Public services outsourcer Serco’s UK revenues have returned to growth for the first time since 2013.
Six years ago, revelations emerged that the company had charged taxpayers to monitor released prisoners who were actually dead or still in jail with electronic tags.
It became part of a wider decline at the company which saw it sink to losses for the next five years.
However, shareholders were cheered by the news that Serco will likely turn a profit of £129m and revenue of £3.2bn, both up year-on-year.
Shares spiked this morning, to as much as five per cent up, before settling at one per cent higher than the previous close.
Serco is run by Rupert Soames, the grandson of Winston Churchill, and it carries out jobs ranging from helping build Britain’s nuclear warheads to running immigration centre.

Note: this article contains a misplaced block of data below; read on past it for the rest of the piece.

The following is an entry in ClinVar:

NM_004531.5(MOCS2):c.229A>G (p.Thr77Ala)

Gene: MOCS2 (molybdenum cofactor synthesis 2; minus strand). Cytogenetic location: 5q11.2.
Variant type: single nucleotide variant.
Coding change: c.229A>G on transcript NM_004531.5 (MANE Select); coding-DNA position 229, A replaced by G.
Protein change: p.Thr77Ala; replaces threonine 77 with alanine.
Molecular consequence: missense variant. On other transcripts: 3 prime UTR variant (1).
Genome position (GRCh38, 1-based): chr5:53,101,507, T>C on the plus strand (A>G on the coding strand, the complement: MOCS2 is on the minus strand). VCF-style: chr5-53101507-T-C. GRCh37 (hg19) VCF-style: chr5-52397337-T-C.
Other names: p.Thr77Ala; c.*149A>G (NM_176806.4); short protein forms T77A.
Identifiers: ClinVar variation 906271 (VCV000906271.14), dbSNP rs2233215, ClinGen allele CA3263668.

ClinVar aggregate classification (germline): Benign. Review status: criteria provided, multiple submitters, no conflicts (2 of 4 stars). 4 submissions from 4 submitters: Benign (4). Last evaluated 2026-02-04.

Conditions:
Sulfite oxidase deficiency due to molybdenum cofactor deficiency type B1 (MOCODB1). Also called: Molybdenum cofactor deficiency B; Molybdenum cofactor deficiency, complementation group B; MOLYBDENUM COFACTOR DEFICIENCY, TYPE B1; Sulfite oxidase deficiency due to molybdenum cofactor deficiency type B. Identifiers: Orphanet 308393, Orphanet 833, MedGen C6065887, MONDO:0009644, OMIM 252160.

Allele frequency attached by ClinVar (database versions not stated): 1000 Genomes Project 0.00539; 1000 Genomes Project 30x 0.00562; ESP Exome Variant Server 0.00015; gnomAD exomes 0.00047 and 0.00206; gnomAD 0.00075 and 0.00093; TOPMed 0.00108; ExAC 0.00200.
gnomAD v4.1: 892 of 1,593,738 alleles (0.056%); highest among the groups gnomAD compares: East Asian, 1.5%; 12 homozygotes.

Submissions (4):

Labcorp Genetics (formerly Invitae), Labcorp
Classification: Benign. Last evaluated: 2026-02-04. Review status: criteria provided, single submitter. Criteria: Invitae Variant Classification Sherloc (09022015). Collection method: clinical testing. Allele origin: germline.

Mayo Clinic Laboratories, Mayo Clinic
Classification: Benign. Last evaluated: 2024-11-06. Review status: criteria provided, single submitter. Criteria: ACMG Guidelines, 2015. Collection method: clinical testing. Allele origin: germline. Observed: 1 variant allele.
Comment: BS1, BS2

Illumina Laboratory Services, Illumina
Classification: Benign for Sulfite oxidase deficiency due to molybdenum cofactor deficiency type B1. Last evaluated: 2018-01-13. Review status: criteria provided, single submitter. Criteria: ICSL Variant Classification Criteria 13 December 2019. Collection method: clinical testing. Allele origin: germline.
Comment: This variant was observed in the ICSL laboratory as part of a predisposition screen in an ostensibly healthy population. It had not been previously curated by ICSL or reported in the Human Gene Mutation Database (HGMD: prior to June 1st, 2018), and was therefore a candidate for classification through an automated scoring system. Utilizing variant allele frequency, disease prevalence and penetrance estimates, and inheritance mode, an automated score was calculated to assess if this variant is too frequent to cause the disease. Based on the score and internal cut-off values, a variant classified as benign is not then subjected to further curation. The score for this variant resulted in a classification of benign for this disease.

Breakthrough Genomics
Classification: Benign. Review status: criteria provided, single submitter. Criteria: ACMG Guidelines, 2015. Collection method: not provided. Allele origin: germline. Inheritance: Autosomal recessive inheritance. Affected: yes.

It also raised its full-year outlook for revenue and underlying trading profit and said it expects to top them in 2020, driven by new contract wins and better performance at its U.S. and Asian businesses.
Soames told City A.M.: “We think this business can generate margins of five per cent. And it should be growing its top line around five per cent as well. That was a stall we set out five years ago and we’re part way along that road.
“But still, while we have got 20 per cent revenue growth in the second half, that’s take us to £3.3bn of revenues, and when I arrived they were nearly £5bn. So we’ve had to sort of step back a bit before we even start marching forward.
“More pleasing than the revenue growth is the growth in the order book, which has gone from £10bn to £14bn in two years. That’s a lot of additional future value that we have tucked into our larder.”